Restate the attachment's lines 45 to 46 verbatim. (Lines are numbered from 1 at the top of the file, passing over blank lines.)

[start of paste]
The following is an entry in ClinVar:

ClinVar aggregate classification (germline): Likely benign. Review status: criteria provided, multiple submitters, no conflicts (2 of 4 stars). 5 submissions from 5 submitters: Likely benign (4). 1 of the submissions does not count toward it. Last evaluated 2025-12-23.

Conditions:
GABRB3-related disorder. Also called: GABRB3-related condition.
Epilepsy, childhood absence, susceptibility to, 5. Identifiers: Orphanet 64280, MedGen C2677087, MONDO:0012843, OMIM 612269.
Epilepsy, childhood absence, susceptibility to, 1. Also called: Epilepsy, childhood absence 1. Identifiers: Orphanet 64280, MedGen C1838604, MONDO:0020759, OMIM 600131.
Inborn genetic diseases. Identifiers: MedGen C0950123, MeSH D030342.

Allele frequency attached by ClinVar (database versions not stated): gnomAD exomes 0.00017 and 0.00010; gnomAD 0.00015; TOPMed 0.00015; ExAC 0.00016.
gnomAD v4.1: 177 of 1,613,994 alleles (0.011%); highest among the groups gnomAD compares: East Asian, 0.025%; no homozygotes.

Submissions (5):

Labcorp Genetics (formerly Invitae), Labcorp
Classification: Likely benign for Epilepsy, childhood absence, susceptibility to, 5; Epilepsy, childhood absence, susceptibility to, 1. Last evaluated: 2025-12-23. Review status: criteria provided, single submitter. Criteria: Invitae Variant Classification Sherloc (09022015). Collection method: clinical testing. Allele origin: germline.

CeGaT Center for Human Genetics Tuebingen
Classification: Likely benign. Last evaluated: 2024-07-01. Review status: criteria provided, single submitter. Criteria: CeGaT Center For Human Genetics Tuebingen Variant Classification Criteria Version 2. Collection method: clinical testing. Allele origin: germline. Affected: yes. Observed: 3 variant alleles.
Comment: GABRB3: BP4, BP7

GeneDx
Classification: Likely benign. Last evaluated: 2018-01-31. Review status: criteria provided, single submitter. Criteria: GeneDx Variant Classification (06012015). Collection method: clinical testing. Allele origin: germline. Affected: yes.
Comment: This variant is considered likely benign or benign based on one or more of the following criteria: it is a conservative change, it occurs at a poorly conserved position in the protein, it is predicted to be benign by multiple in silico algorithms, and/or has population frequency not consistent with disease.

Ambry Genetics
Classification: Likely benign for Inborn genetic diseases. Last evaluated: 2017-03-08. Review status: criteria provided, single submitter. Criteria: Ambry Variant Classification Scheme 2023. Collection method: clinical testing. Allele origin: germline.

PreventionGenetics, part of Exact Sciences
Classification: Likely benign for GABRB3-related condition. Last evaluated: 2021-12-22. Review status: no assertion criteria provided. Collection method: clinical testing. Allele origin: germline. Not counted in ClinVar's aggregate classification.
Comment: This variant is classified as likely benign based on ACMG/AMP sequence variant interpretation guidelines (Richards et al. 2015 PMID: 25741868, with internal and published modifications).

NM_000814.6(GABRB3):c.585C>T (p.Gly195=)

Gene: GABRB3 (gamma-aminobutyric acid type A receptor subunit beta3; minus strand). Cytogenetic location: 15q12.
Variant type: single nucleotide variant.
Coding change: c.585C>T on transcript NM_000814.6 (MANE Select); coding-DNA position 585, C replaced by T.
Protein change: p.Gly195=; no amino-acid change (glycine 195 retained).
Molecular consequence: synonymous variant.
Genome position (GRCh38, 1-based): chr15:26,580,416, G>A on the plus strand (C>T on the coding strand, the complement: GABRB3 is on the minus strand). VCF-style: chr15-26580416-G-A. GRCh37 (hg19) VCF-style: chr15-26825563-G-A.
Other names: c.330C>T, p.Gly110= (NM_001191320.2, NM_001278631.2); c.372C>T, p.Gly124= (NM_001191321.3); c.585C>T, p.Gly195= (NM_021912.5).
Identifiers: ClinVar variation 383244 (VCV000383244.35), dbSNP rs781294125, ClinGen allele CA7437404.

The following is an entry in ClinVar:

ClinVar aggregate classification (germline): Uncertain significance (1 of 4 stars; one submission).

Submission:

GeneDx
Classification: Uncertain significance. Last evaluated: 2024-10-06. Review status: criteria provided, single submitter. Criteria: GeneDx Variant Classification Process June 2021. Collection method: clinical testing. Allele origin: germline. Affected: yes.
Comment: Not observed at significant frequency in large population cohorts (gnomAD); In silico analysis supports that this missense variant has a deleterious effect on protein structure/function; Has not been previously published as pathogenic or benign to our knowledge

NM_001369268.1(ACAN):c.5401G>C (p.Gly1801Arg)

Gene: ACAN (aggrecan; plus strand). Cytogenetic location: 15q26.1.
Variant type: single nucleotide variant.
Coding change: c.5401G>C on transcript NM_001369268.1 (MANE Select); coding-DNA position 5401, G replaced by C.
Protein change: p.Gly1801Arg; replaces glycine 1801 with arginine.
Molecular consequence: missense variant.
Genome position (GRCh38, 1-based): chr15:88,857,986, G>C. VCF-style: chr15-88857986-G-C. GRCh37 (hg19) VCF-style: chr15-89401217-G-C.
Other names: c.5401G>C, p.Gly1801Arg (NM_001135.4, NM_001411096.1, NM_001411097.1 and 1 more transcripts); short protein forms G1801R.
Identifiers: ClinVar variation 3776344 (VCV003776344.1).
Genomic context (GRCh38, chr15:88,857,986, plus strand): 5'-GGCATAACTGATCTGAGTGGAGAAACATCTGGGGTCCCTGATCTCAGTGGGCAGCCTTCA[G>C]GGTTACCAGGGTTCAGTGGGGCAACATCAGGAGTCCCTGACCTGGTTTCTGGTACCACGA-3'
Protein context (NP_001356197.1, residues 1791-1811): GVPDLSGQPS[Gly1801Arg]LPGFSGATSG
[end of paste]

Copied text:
Genome position (GRCh38, 1-based): chr15:88,857,986, G>C. VCF-style: chr15-88857986-G-C. GRCh37 (hg19) VCF-style: chr15-89401217-G-C.
Other names: c.5401G>C, p.Gly1801Arg (NM_001135.4, NM_001411096.1, NM_001411097.1 and 1 more transcripts); short protein forms G1801R.